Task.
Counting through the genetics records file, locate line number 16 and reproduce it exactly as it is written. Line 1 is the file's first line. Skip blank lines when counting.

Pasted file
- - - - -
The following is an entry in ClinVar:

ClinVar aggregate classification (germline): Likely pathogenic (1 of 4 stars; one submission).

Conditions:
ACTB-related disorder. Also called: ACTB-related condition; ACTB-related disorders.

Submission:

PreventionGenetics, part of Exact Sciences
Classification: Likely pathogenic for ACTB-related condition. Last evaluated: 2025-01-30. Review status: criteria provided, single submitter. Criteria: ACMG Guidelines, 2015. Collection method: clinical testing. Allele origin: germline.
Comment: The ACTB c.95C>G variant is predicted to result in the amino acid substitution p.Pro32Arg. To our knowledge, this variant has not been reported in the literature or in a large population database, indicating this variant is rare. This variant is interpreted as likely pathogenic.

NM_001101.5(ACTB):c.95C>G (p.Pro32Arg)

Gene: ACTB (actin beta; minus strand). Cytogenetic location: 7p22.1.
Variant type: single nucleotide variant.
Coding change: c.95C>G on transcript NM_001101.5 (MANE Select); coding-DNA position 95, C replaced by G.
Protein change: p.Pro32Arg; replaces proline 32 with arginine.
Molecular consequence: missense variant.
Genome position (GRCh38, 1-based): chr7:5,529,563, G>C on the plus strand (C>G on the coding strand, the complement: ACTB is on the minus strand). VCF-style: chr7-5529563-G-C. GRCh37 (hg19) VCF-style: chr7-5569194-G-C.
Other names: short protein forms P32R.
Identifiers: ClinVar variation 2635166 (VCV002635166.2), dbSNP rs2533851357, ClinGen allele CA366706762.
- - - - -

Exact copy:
Other names: short protein forms P32R.